Great story, but not very well written. It wasn't terrible, but the author tends to use the same words over and over (a pet peeve of mine). If I saw the word "parlance" one more time I thought I was going to to scream... ;) Over all a good read though.
I really enjoyed "The Liar's Club" and I thought "Cherry" would be as good, maybe better. I was disappointed. While I could relate to the feelings (and even some of the situations) she described in "The Liar's Club", I couldn't relate to a lot of the goings on in this book. She was apparently a very wild child in her teens and the easy sex and prevalent drug use really turned me off. I also got very distracted by Ms Karr's use of the word "you" in the narrative. Since it is her story, it would make sense that she would tell it in the first person, but she doesn't.
After reading her first novel, The Liar's Club, and loving it, I had high hopes for this one. It didn't disappoint. The author takes us on a wiiiiiiild ride as she reminisces about her growing up in the '60s and surviving it (barely)! She has a way of saying the obvious like no body else, she names names, rats out her mom, her mom's boyfriends, her old boyfriends, her old girlfriends, and anybody else who made for a good story. And there are a lot of 'em! I laughed out loud, I went, 'oh, yea' at times, and I felt like I had a friend when I finished this one. Go for it.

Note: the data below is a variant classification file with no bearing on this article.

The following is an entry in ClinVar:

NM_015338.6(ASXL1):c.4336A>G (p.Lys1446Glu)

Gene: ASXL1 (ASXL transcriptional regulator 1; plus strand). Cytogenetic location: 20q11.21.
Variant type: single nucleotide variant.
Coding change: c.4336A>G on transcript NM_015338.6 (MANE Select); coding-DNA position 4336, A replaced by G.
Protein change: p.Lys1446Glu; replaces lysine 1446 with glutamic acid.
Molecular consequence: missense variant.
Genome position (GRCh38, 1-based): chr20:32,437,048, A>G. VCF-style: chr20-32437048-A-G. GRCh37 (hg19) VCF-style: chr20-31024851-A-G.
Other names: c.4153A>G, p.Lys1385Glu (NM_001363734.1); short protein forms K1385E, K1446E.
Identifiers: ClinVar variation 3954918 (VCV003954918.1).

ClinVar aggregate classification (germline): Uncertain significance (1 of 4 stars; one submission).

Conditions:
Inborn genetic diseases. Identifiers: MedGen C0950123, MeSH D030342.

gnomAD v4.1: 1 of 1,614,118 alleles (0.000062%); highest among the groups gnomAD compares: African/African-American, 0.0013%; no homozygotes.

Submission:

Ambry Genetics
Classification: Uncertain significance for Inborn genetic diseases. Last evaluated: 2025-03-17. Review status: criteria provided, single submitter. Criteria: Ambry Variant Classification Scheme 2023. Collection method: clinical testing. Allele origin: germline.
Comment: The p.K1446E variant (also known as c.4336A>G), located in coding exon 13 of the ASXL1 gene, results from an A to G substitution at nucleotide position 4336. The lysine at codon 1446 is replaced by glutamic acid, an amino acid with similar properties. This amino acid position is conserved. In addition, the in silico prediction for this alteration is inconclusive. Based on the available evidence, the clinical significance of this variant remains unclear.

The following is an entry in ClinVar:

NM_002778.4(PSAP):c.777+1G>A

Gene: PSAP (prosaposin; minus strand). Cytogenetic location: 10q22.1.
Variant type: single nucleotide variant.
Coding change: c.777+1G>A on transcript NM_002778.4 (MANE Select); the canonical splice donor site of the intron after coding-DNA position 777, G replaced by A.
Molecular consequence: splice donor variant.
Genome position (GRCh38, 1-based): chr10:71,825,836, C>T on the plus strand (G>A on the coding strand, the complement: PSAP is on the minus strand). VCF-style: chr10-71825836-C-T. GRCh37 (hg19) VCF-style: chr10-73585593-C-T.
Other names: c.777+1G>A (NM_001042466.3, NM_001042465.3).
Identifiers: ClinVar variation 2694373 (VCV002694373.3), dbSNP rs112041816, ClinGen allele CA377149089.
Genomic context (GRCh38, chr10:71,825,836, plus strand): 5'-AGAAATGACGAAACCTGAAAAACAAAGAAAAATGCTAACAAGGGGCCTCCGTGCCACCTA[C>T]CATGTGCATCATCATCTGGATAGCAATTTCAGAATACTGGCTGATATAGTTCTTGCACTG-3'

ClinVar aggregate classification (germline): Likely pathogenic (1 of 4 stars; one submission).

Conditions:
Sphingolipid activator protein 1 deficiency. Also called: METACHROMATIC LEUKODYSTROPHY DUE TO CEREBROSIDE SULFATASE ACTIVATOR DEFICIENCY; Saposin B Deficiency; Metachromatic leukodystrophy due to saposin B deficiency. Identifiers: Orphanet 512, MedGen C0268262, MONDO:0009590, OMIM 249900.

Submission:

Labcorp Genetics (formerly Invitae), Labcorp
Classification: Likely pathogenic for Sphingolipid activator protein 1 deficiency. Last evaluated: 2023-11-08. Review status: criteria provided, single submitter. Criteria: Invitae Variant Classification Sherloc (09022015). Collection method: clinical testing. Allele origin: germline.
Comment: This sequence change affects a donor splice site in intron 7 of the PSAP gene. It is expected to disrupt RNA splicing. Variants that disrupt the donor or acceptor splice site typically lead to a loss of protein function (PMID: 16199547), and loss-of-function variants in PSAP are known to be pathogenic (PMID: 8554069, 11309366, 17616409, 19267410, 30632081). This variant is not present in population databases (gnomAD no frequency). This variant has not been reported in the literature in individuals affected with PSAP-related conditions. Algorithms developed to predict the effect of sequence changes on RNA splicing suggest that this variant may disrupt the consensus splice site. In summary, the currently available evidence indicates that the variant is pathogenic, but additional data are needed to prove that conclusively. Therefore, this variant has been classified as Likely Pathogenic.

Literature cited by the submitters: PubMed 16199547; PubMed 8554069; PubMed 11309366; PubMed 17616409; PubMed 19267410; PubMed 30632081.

From Mary Karr comes this gorgeously written, often hilarious story of her tumultuous teens and sexual coming-of-age. Picking up where the bestselling The Liars' Club left off, Karr dashes down the trail of her teen years with customary sass, only to run up against the paralyzing self-doubt of a girl in bloom. Fleeing the thrills and terrors of adolescence, she clashes against authority in all its forms and hooks up with an unforgettable band of heads and bona-fide geniuses. Parts of Cherry will leave you gasping with laughter. Karr assembles a self from the smokiest beginnings, delivering a long- awaited sequel that is both "bawdy and wise" (San Francisco Chronicle).